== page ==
Job descriptions serve a higher purpose than just recruiting and posting a position. They play strategic and tactical roles in any organization. While job descriptions take time and effort to create, and you may be concerned about an employee’s claim that “that’s not in my job description,” there are very compelling and real business cases for creating them in your company. Job descriptions are the documents and communication tools that clarify which positions in the company will have specific responsibilities, and for each position, what is required in those roles to meet individual and business objectives.
Strategic, Tactical, and Compliance Implications
Job descriptions should:
- Describe the objectives, tasks, duties, functions, and responsibilities of a position
- Outline the details of the specific type of work, and how the work is completed, including frequency
- Explain the purpose of the work as it relates to the company’s mission and goals
- Provide qualifications including education and experience, required skills, reporting relationships, and working conditions
On a strategic level, job descriptions align people with company goals and vision. They help determine organizational structure, evaluate how needs will be met, and clarify individual jobs and how each job fits into the company as a whole. For example, if one of your company’s goals is to increase sales, you will want to ensure that both your sales and service departments understand their functions; and that individual roles are clearly defined. Often the delineation of sales and service roles are unclear, and vary from company to company, making the strategic objective of increasing sales more difficult to achieve.
With well-written job descriptions, you and your management team will ensure that all roles and responsibilities are defined, that relationships and expectations among individuals and between departments are clarified, and that there is an understanding of who is responsible for each aspect of your company’s business plans and processes. This is done through careful analysis and thorough review of each position and the relationship of one position to another with employees and managers. It is helpful to create and review a class of job descriptions within the same timeframe. This ensures that, taken together, the jobs cover what the department is looking to accomplish and in turn, satisfy the goals and needs of the organization.
On a tactical level, well-written job descriptions play a role throughout the employee life cycle. They are a critical tool for a wide range of employee-related functions such as recruiting, determining salary levels, conducting performance reviews, establishing titles and pay grades, training and career planning, and ensuring regulatory compliance. While there is no specific company size that determines when it becomes a good practice to create job descriptions, they can be important in any size company for the purposes of hiring, setting standards, and evaluating performance. Job descriptions create agreement around consistent and fair expectations between managers and staff.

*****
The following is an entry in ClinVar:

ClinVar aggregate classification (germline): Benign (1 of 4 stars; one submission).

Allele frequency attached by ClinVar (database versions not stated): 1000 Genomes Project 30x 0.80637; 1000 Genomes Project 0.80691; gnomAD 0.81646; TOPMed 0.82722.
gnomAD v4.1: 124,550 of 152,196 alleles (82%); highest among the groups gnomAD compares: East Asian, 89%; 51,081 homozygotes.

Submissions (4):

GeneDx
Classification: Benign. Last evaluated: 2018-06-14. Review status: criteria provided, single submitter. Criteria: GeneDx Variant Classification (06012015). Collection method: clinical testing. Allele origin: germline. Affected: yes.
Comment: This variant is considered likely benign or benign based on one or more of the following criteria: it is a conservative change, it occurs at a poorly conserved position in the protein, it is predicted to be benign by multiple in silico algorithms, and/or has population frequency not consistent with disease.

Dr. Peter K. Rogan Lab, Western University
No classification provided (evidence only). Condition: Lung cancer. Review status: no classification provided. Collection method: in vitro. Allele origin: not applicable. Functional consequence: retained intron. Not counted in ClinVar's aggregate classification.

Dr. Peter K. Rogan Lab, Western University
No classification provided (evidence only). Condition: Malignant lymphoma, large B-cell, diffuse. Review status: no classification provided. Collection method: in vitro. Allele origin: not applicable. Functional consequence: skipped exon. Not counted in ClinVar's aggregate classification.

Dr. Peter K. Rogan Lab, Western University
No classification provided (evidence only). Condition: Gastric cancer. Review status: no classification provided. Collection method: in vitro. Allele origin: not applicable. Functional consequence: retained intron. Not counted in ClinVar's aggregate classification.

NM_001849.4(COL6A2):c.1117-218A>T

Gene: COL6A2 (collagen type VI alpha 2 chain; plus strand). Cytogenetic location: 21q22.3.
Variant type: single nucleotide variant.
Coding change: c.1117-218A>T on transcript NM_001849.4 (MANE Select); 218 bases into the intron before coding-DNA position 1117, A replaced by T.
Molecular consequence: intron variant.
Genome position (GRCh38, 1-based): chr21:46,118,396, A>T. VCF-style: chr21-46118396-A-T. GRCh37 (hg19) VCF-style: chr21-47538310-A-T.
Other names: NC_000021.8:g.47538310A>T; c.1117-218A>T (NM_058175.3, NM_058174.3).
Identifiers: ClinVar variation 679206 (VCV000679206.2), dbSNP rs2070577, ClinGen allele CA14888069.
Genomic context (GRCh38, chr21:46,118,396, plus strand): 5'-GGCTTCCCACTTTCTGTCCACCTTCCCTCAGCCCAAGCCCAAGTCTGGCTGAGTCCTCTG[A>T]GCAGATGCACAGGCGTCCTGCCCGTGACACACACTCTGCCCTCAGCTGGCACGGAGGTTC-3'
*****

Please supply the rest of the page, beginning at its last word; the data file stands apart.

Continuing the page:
Specifically, job descriptions will:
- Clarify specific job requirements and qualifications, which leads to better hiring decisions
- Define company expectations of employees regarding their individual roles and responsibilities
- Delineate work assignments, serving to detect overlaps or gaps in positions, and drive realignment of jobs as necessary
- Define performance standards and performance measurement
- Clarify expectations for performance evaluation and corrective action
- Classify jobs internally to maintain equitable and competitive pay programs, and to benchmark positions in the external market
- Establish job-related training and development
Avoid Employee Disputes
Compliance: While job descriptions are not generally required by law, they may play a direct role and serve as evidence for employment disputes. Two laws in particular, the Americans with Disabilities Act (ADA), and the Fair Labor Standards Act (FLSA), call for well-written job descriptions.
- Under the ADA, a disabled individual must be able to perform the "essential functions" of the job, with or without reasonable accommodations. Employers who use job descriptions have the opportunity to set forth those essential job functions in writing to avoid areas of doubt and controversy. Job descriptions must accurately describe or list those essential job functions, as well as working conditions, tools and equipment used, and physical requirements.
- Under the FLSA and similar state laws that relate to overtime pay provisions, job descriptions are used to categorize positions as "exempt" or "non-exempt." Employers must accurately describe primary job duties to classify all positions properly. In New York State, the “exempt” or “non-exempt” status of each position must clearly be indicated on the Wage Theft Prevention Act form that is distributed to all new hires and current employees.
Because of the potential legal and regulatory implications of the job description, it is advisable to get legal or human resources expertise in the job description process.
Guidelines for Creating Job Descriptions
To get started:
Susan Kreeger and Jill Krumholz are the principals of RealHR Solutions LLC, experts in human resources programs and practices, and providers of HR consulting and outsourcing services to small to mid-size companies.